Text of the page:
Budget break down 2017: tax rises and Business Rates relief

Posted on 08/03/2017 · Posted in Palm PR

In the final Budget before the triggering of Article 50, Chancellor Phillip Hammond has announced a number of financial measures that will affect British businesses operating in the Food & Drink industry.

The Budget was short of big announcements or significant changes, ensuring that Hammond has flexibility in the future to respond to the post-Brexit economic landscape

Business Rates Relief

  • Business rates are in effect the commercial version of council tax, and are paid on the rental value of the space that businesses occupy. The amount depends of the size of the property and what it’s used for
  • £435m has been put aside to mitigate the negative effect of the Business Rate rises that will come into force in April 2017
  • £300m will be given to local councils to offer discretionary relief to the worst-hit firms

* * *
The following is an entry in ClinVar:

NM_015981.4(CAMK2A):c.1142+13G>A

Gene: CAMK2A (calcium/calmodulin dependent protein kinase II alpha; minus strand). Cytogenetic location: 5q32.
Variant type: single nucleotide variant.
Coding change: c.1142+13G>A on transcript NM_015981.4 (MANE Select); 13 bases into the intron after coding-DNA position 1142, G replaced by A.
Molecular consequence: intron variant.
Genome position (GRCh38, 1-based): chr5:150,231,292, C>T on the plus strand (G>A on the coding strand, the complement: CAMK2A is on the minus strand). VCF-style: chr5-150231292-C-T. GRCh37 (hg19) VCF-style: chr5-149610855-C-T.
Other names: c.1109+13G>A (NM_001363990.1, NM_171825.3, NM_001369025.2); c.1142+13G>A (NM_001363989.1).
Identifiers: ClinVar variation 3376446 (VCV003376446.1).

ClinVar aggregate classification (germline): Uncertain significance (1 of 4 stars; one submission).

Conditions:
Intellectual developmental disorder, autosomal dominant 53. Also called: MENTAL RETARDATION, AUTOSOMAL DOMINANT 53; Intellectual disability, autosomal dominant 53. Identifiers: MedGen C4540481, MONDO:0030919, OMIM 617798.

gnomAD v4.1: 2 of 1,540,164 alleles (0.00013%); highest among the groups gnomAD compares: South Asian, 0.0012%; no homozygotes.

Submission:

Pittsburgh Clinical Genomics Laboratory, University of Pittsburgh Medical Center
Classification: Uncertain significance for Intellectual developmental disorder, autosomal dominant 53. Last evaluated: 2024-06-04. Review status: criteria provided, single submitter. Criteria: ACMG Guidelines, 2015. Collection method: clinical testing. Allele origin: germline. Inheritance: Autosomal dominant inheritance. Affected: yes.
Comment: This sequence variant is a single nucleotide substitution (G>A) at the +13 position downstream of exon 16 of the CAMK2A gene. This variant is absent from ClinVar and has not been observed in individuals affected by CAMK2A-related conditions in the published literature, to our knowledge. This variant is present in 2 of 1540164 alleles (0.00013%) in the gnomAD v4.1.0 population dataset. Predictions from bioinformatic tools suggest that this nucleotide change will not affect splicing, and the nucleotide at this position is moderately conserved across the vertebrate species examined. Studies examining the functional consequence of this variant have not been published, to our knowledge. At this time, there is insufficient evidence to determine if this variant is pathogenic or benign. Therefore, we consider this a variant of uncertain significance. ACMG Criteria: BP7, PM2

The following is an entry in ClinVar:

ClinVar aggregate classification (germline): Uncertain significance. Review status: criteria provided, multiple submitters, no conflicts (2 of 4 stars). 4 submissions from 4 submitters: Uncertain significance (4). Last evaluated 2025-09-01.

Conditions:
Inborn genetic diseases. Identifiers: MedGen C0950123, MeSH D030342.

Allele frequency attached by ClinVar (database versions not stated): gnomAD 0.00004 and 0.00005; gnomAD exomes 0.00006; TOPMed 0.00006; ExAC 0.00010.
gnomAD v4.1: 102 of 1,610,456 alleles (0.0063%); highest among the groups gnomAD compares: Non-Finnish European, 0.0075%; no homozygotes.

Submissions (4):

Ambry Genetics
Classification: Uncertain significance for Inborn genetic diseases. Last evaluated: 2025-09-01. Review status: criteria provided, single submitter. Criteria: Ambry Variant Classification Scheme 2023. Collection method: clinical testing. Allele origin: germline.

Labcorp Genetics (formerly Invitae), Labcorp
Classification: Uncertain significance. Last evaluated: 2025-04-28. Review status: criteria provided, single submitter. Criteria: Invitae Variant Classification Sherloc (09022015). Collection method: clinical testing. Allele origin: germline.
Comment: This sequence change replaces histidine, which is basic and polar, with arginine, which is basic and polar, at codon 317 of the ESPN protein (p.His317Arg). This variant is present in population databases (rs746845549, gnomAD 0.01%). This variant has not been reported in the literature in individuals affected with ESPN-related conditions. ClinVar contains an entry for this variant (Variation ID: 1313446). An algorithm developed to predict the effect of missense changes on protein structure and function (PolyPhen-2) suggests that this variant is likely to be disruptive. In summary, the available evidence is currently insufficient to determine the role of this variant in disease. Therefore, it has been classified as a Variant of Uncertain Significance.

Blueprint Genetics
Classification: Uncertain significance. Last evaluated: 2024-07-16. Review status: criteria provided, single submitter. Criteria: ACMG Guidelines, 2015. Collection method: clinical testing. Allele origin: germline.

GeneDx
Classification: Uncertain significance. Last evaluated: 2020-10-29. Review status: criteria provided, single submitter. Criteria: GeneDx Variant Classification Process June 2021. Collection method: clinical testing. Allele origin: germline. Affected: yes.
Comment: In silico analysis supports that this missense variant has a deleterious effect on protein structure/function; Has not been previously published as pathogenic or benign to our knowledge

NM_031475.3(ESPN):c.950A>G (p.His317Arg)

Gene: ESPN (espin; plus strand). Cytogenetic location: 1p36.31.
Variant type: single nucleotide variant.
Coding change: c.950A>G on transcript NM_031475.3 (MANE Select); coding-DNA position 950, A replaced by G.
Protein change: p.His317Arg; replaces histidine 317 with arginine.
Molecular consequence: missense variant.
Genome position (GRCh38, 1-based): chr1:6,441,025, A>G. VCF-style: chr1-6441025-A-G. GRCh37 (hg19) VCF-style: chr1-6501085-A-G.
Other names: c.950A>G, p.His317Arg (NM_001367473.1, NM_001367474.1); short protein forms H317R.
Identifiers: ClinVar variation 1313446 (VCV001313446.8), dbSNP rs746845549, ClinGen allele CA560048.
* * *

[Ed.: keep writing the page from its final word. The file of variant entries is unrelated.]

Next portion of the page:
• Small businesses set to lose their rate relief in the planned revamp will see increases capped at £50 a month
  • 90% of pubs will get a £1,000 discount on business rates bills in 2017

Tax rises

  • Reduction in tax-free dividend allowance for shareholders from £5,000 to £2,000. This will come into force from April 2018 and will see business owners and shareholders that are paid dividends charged more tax
  • The main rate of Class 4 National Insurance contributions for self-employed people is to increase by 1% to 10% in April 2018 and 11% in April 2019, at an average cost of 60p a week to those affected.
  • Confirming George Osborne’s levy on drinks, the Sugar Tax will come into effect in April 2018. Drinks with more than five grams of sugar per 100ml will incur a 18p per litre levy. Those with eight grams or more of sugar per 100ml will be taxed 24p per litre. For more details, read our blog here
  • Businesses with loss-making capital assets will no longer be able “to obtain an unfair tax advantage by converting those losses into more flexible trading losses”. The changes will take immediate effect from Budget on 8 March 2017

Tax cuts

  • The personal tax-free allowance is to rise as planned to £11,500 from April 2017 and to £12,500 by 2020